England poised to make some sort of history

It might be an unlikely series-levelling victory; more likely it’ll be a defeat. Either way, someone somewhere will make a note and history will be made. History is always being made. On a personal level, we have a history of drinking tea and typing that stretches back at least as far as this morning.

Our overall assessment of this series is that England have generally made decent decisions and applied themselves well, but that Pakistan bowl better spin and also bat better against it. The tourists compete well in patches, but over time that fundamental gap will probably tell.

So what is there left to look out for?

Will Alastair Cook avoid being dismissed by Yasir Shah four innings in succession by surrendering his wicket to someone else? (Maybe)

Will any England batsman other than him make a hundred in this series? (No)

Will Samit Patel, powered by a majestic lunch, launch a reasonably impressive but ultimately inconsequential batting salvo before subsiding out of the side after this Test, never to return? (Probably)

Will Zulfiqur Babar concede less than a run an over? (Yes)

Will Jonny Bairstow continue playing the cut shot to him and Yasir Shah, even though doing so means it’s clearly just a matter of time before he’s dismissed? (Yes)

Will some sort of history be made? (Yes)

Shoaib Malik adds to the rich tradition of Pakistani cricketer retirements

No-one does retirement quite like a Pakistan cricketer. Mohammad Yousuf’s was a textbook departure, entirely equivocal such that his absence can perhaps only now be considered permanent, some five years later. Or at least it could have been considered permanent if he hadn’t played a number of international matches after that announcement.

That isn’t actually all that impressive by Pakistan standards though. Abdul Razzaq was turning out for the national side some six years after he retired. The latest to deliver a masterful exit is Shoaib Malik who said “the time was right” to stand down from Test cricket, a good fortnight after concluding the time was right for a return after five years out of the side.

That’s still pretty piss-poor as short-lived returns go, however. Shahid Afridi made a four-day cameo comeback before he jacked in the longest format. He was captain at the time too.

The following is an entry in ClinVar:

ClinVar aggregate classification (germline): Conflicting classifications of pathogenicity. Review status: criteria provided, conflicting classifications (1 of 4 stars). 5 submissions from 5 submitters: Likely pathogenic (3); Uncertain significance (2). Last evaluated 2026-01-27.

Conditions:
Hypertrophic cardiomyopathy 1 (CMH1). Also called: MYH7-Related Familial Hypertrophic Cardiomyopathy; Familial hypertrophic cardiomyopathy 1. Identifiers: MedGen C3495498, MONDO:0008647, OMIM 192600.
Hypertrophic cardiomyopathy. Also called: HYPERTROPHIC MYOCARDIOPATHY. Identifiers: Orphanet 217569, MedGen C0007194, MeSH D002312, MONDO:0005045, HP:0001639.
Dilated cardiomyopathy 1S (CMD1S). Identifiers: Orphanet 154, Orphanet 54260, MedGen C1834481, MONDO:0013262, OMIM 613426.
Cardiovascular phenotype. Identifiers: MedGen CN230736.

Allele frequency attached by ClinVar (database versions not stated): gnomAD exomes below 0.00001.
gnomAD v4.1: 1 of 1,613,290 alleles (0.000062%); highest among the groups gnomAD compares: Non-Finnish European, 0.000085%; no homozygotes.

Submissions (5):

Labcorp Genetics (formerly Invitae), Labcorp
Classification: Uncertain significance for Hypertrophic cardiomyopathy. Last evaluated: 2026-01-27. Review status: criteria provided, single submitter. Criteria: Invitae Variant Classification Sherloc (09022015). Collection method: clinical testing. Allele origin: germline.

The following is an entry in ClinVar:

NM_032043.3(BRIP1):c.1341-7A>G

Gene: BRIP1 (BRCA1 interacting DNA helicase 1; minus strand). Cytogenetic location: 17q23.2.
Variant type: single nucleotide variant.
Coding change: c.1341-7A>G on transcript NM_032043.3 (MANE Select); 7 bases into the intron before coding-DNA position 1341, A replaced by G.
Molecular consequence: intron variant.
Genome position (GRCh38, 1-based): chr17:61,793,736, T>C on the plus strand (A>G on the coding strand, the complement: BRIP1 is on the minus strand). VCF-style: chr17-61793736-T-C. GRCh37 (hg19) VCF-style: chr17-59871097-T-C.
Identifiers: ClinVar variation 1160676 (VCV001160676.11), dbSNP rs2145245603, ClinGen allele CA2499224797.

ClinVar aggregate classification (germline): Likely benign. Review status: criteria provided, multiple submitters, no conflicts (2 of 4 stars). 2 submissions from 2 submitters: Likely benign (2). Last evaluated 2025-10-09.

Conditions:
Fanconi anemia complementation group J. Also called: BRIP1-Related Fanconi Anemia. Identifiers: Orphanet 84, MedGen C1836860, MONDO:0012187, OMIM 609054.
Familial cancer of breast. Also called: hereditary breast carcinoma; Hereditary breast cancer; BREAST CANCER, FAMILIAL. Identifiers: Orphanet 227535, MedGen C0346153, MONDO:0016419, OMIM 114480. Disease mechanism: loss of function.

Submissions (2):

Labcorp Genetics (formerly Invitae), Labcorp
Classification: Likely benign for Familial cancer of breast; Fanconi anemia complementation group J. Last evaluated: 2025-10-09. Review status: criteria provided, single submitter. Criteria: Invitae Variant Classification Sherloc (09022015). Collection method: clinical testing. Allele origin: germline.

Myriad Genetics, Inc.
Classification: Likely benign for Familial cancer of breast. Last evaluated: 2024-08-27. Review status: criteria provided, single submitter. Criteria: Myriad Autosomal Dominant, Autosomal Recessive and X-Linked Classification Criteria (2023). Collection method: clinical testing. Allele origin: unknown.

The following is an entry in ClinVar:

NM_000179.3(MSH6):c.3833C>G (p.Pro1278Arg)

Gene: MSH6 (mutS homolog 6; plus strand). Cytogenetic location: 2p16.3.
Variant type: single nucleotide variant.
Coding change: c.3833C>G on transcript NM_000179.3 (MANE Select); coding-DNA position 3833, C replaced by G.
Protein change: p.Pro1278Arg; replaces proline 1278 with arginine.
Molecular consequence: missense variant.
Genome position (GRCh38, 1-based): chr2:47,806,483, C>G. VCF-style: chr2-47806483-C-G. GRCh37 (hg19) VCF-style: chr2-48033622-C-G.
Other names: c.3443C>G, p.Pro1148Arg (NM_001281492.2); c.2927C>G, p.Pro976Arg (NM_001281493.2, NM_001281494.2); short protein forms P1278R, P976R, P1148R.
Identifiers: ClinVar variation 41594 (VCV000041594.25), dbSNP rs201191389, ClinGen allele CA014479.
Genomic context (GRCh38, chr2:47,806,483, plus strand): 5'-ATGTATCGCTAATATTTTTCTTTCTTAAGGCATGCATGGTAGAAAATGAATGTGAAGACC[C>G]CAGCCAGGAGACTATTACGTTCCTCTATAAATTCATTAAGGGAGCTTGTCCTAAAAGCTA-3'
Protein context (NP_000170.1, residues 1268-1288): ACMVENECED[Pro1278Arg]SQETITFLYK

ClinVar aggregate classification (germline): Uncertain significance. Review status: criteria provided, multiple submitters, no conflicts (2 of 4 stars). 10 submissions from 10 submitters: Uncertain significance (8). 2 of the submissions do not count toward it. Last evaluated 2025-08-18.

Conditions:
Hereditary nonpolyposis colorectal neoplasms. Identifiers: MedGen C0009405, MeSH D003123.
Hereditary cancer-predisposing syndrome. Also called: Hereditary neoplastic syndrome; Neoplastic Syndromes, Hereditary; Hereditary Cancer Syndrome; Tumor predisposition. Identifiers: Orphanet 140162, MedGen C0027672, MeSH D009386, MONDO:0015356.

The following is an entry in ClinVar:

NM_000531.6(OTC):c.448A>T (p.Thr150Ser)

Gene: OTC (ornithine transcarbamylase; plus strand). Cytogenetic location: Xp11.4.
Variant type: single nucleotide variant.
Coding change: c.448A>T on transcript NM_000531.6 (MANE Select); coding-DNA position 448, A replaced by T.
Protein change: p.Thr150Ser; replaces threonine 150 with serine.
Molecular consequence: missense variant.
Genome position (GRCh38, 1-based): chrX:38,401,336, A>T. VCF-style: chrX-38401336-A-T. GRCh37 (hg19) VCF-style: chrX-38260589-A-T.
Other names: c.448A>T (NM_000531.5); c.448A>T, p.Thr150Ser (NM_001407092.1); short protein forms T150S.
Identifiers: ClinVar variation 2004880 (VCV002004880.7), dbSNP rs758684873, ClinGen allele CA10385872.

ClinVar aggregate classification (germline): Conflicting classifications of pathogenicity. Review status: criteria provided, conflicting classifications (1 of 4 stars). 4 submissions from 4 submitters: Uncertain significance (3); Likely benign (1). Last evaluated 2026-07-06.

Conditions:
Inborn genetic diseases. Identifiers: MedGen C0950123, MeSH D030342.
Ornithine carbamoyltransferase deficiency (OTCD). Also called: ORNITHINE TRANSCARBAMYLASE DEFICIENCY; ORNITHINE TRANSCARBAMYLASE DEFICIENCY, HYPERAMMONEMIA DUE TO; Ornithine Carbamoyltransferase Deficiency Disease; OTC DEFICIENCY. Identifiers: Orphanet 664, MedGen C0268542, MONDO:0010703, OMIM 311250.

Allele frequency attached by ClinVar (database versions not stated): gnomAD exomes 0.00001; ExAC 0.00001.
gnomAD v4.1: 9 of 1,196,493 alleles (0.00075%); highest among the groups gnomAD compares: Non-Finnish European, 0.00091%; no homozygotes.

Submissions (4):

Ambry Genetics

Hopefully Shoaib Malik’s got something a little more innovative up his sleeve. We fully expect him to have reversed his decision by the time we click ‘publish’. That’ll set the scene perfectly for him to be named Misbah’s replacement as captain, at which point he can retire again with even more impact.


James Taylor – middle order giant

England in UAE middle-order partnership shocker. Who’d have Liam Plunkett (thunk it)?

Fours and sixes are all well and good, but it’s important to cater for fans of the nurdle as well. Today was a most nurdlesome day. Nudges, leaves, jabs into the offside, works to the legside – all were on display.

James Taylor showed himself to be impressively nurdle-adept. With England’s batting currently weighted towards bombast, that’s most welcome. Batting line-ups should be like your plate after your first incursion into good buffet territory. You want a bit of everything.

This writer is also rather pleased to see Taylor and Jonny Bairstow making a decent labourers-gloved fist of things. People can sometimes get too clever with their tips for the Test team, picking out whatever second division stylist happens to have made a hundred that day – but it’s clear this pair have been too good for domestic cricket for quite some time now. That should mean something.

Last night, in a dream, someone tried to persuade us that there weren’t many famous people called Jim any more. They wouldn’t accept Jimmy Anderson as a Jim, so we very much doubt we’d have got away with suggesting James Taylor. It was still clearly a sign though.

This article was going to end with a bit about why it was the right time to pick James Taylor and how continually overlooking him up until now has helped build inner steel and and indomitable spirit. Turns out we wrote that article last year. Have a read.